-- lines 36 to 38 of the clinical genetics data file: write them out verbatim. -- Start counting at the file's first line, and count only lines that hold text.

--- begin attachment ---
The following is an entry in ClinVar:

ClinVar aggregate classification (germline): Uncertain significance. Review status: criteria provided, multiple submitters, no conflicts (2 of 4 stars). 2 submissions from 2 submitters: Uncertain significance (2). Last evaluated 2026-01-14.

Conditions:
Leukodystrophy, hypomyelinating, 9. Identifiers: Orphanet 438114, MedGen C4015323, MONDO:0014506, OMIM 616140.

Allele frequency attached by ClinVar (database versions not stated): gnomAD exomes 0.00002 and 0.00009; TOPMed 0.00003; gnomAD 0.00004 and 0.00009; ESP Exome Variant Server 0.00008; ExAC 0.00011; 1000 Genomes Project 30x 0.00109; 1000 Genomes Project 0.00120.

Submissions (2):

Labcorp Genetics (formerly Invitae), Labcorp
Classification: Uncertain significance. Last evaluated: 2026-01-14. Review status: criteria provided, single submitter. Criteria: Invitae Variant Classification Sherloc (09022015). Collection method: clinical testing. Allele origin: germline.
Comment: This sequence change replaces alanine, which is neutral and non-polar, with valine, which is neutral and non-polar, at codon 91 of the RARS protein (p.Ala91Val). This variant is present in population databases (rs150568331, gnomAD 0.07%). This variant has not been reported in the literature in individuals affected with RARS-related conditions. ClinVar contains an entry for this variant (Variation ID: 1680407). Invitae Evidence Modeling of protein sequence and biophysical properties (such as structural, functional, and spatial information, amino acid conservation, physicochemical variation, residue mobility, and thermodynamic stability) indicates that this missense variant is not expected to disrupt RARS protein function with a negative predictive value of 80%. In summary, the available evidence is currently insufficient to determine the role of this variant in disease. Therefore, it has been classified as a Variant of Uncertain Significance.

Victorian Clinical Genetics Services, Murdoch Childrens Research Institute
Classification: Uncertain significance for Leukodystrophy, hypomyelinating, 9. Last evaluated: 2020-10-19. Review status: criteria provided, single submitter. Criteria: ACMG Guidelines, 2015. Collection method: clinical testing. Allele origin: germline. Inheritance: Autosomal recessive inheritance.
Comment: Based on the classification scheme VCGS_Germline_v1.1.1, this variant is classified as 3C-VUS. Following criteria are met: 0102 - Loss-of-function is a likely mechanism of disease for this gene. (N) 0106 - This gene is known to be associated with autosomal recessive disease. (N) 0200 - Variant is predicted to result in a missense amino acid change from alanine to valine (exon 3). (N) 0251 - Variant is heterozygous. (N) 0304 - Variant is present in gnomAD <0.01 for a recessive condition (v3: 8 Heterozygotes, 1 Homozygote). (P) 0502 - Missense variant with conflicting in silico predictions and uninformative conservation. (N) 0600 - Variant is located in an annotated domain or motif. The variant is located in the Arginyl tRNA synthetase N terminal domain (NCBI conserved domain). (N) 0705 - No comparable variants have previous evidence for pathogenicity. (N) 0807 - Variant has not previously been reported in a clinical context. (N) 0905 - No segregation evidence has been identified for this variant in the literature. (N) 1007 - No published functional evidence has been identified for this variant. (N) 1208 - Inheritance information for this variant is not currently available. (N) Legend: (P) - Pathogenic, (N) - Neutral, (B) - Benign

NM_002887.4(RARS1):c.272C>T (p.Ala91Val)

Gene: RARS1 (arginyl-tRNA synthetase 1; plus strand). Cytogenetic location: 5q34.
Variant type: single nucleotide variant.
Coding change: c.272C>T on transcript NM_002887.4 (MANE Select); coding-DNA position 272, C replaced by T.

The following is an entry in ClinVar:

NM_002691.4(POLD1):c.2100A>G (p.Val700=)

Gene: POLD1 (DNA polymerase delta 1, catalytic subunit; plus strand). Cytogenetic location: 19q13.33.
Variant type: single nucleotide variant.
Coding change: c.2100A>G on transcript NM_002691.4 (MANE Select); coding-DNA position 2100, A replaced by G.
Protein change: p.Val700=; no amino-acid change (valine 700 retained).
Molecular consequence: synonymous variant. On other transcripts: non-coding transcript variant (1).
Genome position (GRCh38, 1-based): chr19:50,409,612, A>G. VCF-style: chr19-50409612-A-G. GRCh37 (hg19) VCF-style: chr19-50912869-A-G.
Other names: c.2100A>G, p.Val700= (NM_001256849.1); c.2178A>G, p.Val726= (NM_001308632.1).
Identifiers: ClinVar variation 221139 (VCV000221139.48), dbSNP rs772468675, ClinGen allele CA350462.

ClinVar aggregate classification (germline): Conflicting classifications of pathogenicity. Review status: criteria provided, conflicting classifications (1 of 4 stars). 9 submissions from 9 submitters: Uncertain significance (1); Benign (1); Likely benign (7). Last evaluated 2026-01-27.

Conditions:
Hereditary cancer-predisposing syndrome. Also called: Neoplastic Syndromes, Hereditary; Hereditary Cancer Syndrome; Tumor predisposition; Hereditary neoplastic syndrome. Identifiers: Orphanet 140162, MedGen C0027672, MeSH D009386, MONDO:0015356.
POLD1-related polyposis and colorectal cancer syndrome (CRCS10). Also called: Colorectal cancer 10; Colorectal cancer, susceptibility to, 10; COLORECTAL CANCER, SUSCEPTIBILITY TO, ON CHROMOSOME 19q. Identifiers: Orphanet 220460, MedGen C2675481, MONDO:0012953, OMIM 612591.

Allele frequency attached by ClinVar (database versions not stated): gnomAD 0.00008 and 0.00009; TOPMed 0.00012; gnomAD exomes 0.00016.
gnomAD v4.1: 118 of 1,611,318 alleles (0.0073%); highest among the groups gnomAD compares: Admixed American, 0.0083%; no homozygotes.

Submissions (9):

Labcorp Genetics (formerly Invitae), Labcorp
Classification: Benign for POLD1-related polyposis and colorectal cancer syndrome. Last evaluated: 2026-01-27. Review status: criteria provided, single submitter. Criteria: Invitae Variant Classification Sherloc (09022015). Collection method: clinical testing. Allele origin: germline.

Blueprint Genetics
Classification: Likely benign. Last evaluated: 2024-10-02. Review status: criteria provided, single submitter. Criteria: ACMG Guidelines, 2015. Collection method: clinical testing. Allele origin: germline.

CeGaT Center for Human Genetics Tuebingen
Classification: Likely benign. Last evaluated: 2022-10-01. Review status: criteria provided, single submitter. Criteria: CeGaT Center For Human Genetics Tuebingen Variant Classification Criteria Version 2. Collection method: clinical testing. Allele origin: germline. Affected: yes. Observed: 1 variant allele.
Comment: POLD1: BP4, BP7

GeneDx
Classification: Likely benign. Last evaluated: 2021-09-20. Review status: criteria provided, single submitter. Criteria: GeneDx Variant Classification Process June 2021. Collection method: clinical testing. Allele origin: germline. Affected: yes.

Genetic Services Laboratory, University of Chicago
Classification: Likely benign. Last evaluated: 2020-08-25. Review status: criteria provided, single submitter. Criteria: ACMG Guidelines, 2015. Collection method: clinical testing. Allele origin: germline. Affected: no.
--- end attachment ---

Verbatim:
Blueprint Genetics
Classification: Likely benign. Last evaluated: 2024-10-02. Review status: criteria provided, single submitter. Criteria: ACMG Guidelines, 2015. Collection method: clinical testing. Allele origin: germline.

CeGaT Center for Human Genetics Tuebingen